In the medical profession there has been a similar concern with moral conflicts and their pernicious effects on medical practitioners. Daniel Tigard (2019) highlights the problem of ‘moral distress’; a kind of psychological disequilibrium that arises when medical practitioners feel they have been prevented from pursuing a morally valuable course of action. Medical practitioners can find themselves feeling deep frustration, anger and anxiety for what they did, yet also believe it was morally justified and necessary to so act. Here, a good person’s natural feelings of wrongdoing—expressed as guilt, shame and regret—coexist with the contradictory assessment that there was no moral wrongdoing. Deborah Zion (2004) explores a related aspect of the dirty hands problem facing medical practitioners. She highlights the difficult clash between the obligations which arise from their professional medical ethic and the injustices of the broader social system within which they operate. Situations arise where the choice for doctors might be either not to participate (hence provide no treatment) or to offer treatment that could be considered unethical. Even if medical practitioners opt for the lesser evil, this compromises their moral goodness and renders them as both perpetrators and victims of evil.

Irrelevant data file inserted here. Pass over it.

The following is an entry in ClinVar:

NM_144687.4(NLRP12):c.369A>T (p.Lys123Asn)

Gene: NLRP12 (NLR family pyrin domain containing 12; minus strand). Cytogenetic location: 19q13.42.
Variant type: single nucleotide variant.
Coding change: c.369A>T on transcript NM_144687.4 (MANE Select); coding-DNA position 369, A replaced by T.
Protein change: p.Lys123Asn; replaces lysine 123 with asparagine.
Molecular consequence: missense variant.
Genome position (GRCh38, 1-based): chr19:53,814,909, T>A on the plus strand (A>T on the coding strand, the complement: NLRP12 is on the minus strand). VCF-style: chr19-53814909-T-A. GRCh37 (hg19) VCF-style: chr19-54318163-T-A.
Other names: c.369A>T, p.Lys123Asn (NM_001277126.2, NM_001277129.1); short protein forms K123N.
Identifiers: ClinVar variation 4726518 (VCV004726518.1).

Law enforcement officers also face tragic moral choices and, again, the concept of dirty hands has been evoked to properly characterise such circumstances. Kleinig (2002), Klockars (1980), Miller (2007) and van Halderen and Kolthoff (2016) examine situations in which police act in ways that violate the rights of individuals, but for noble causes such as community safety or to obtain information that will save lives. The focus here is on the moral dilemmas faced by law enforcement officers who seek to avert or minimise the evil done by criminals but cannot do this without acting in an immoral manner themselves. For example, they may be faced with a situation in which they have to violate the rights of a violent criminal to obtain information that will free a hostage or enable some other laudable end.Footnote 35 These situations are often referred to as either the ‘Dirty Harry’ problem or cases of ‘Noble Cause Corruption’.